Anyone researching Geo Limited (NZSE:GEO) might want to consider the historical volatility of the share price. Volatility is considered to be a measure of risk in modern finance theory. Investors may think of volatility as falling into two main categories. The first type is company specific volatility. Investors use diversification across uncorrelated stocks to reduce this kind of price volatility across the portfolio. The other type, which cannot be diversified away, is the volatility of the entire market. Every stock in the market is exposed to this volatility, which is linked to the fact that stocks prices are correlated in an efficient market.
Some stocks mimic the volatility of the market quite closely, while others demonstrate muted, exagerrated or uncorrelated price movements. Beta is a widely used metric to measure a stock's exposure to market risk (volatility). Before we go on, it's worth noting that Warren Buffett pointed out in his 2014 letter to shareholders that 'volatility is far from synonymous with risk.' Having said that, beta can still be rather useful. The first thing to understand about beta is that the beta of the overall market is one. A stock with a beta below one is either less volatile than the market, or more volatile but not corellated with the overall market. In comparison a stock with a beta of over one tends to be move in a similar direction to the market in the long term, but with greater changes in price.
What GEO's beta value tells investors
Zooming in on Geo, we see it has a five year beta of 1.32. This is above 1, so historically its share price has been influenced by the broader volatility of the stock market. Based on this history, investors should be aware that Geo are likely to rise strongly in times of greed, but sell off in times of fear. Beta is worth considering, but it's also important to consider whether Geo is growing earnings and revenue. You can take a look for yourself, below.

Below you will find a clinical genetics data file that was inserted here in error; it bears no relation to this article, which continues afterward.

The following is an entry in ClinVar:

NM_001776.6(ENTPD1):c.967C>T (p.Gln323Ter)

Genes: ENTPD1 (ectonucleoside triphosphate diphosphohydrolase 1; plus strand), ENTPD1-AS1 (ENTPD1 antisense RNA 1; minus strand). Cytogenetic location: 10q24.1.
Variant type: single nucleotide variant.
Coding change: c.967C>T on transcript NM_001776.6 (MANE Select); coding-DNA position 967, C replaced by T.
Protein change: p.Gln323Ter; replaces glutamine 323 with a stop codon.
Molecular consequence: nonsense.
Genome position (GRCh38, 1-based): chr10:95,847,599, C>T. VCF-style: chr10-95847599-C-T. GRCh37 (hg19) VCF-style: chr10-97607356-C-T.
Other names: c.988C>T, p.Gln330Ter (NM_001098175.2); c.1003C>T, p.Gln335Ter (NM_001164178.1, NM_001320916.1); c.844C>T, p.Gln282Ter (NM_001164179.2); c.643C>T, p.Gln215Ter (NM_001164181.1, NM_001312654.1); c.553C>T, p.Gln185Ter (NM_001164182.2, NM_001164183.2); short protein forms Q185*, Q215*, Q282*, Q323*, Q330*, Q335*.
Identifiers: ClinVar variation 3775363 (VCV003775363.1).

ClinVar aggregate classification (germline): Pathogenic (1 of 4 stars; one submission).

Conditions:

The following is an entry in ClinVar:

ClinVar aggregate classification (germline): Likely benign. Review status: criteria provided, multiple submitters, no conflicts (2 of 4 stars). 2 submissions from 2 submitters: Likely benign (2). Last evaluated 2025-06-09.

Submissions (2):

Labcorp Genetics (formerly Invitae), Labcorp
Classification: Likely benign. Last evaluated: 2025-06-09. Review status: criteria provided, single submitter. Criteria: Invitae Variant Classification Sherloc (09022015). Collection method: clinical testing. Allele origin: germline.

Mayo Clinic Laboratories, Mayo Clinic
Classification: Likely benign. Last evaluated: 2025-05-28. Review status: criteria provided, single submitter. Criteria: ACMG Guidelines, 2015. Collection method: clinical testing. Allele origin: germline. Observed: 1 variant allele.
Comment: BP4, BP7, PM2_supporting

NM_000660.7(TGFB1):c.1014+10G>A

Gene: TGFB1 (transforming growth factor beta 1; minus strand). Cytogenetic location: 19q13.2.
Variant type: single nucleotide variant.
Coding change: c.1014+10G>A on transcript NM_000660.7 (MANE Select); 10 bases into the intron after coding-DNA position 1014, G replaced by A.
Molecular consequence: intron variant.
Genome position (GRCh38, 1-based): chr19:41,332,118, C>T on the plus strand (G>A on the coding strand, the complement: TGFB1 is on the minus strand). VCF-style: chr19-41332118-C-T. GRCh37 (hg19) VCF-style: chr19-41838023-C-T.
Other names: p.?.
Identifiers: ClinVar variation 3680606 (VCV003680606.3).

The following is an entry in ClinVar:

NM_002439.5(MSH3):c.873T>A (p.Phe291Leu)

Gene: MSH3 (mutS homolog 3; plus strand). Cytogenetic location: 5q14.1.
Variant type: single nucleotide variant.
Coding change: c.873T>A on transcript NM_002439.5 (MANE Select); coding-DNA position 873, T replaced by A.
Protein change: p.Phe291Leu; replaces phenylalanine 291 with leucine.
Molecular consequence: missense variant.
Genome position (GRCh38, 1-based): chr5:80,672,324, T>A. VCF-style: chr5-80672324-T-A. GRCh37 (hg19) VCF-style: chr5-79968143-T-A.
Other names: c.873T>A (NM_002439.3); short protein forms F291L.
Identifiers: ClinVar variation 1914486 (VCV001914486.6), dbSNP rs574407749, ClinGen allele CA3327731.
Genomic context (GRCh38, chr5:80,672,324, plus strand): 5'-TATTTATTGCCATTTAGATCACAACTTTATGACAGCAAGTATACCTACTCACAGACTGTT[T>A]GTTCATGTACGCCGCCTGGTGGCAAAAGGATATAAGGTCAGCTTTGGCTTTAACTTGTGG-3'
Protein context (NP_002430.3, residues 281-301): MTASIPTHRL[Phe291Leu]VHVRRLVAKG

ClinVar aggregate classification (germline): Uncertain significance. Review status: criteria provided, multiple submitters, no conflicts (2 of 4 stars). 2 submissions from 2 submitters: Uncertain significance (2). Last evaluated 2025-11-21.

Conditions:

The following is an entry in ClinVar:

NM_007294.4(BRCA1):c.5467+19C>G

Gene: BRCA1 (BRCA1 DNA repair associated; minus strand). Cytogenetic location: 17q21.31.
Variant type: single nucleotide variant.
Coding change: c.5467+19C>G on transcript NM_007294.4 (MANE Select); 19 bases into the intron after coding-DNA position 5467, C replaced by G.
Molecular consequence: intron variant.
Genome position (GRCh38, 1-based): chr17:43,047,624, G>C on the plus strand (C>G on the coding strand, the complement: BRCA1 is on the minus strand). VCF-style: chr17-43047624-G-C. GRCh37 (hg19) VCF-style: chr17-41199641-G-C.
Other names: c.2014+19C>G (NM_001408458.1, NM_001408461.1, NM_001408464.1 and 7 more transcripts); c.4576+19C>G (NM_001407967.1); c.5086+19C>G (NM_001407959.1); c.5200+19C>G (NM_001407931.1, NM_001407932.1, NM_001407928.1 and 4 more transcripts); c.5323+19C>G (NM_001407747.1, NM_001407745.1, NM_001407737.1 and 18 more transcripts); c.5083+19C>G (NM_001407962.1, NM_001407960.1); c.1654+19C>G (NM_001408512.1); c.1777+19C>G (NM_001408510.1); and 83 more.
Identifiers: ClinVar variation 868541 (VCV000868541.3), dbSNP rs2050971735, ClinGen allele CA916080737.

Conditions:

Could GEO's size cause it to be more volatile?
Geo is a rather small company. It has a market capitalisation of NZ$8.6m, which means it is probably under the radar of most investors. Relatively few investors can influence the price of a smaller company, compared to a large company. This could explain the high beta value, in this case.
What this means for you:
Since Geo tends to moves up when the market is going up, and down when it's going down, potential investors may wish to reflect on the overall market, when considering the stock. This article aims to educate investors about beta values, but it's well worth looking at important company-specific fundamentals such as Geo’s financial health and performance track record. I highly recommend you dive deeper by considering the following:
- Past Track Record: Has GEO been consistently performing well irrespective of the ups and downs in the market? Go into more detail in the past performance analysis and take a look at the free visual representations of GEO's historicals for more clarity.
- Other High-Performing Stocks: Are there other stocks that provide better prospects with proven track records? Explore our free list of these great stocks here.
We aim to bring you long-term focused research analysis driven by fundamental data. Note that our analysis may not factor in the latest price-sensitive company announcements or qualitative material.
If you spot an error that warrants correction, please contact the editor at email@example.com. This article by Simply Wall St is general in nature. It does not constitute a recommendation to buy or sell any stock, and does not take account of your objectives, or your financial situation. Simply Wall St has no position in the stocks mentioned. Thank you for reading.